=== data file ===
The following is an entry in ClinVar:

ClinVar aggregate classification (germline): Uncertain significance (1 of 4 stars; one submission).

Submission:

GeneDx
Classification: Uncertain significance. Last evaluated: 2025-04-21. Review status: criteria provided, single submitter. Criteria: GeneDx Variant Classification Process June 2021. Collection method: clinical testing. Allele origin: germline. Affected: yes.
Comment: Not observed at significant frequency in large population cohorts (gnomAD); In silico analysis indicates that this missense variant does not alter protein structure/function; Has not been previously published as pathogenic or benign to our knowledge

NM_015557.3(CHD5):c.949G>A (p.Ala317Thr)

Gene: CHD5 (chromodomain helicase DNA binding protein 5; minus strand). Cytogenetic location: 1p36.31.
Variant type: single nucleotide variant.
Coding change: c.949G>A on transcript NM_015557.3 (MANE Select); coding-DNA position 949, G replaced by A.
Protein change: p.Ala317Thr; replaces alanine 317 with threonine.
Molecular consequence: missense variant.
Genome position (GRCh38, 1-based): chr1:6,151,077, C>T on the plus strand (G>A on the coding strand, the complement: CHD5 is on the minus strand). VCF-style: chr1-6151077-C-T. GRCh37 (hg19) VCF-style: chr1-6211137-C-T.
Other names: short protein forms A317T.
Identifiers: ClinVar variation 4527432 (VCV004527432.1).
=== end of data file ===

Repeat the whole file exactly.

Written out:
The following is an entry in ClinVar:

ClinVar aggregate classification (germline): Uncertain significance (1 of 4 stars; one submission).

Submission:

GeneDx
Classification: Uncertain significance. Last evaluated: 2025-04-21. Review status: criteria provided, single submitter. Criteria: GeneDx Variant Classification Process June 2021. Collection method: clinical testing. Allele origin: germline. Affected: yes.
Comment: Not observed at significant frequency in large population cohorts (gnomAD); In silico analysis indicates that this missense variant does not alter protein structure/function; Has not been previously published as pathogenic or benign to our knowledge

NM_015557.3(CHD5):c.949G>A (p.Ala317Thr)

Gene: CHD5 (chromodomain helicase DNA binding protein 5; minus strand). Cytogenetic location: 1p36.31.
Variant type: single nucleotide variant.
Coding change: c.949G>A on transcript NM_015557.3 (MANE Select); coding-DNA position 949, G replaced by A.
Protein change: p.Ala317Thr; replaces alanine 317 with threonine.
Molecular consequence: missense variant.
Genome position (GRCh38, 1-based): chr1:6,151,077, C>T on the plus strand (G>A on the coding strand, the complement: CHD5 is on the minus strand). VCF-style: chr1-6151077-C-T. GRCh37 (hg19) VCF-style: chr1-6211137-C-T.
Other names: short protein forms A317T.
Identifiers: ClinVar variation 4527432 (VCV004527432.1).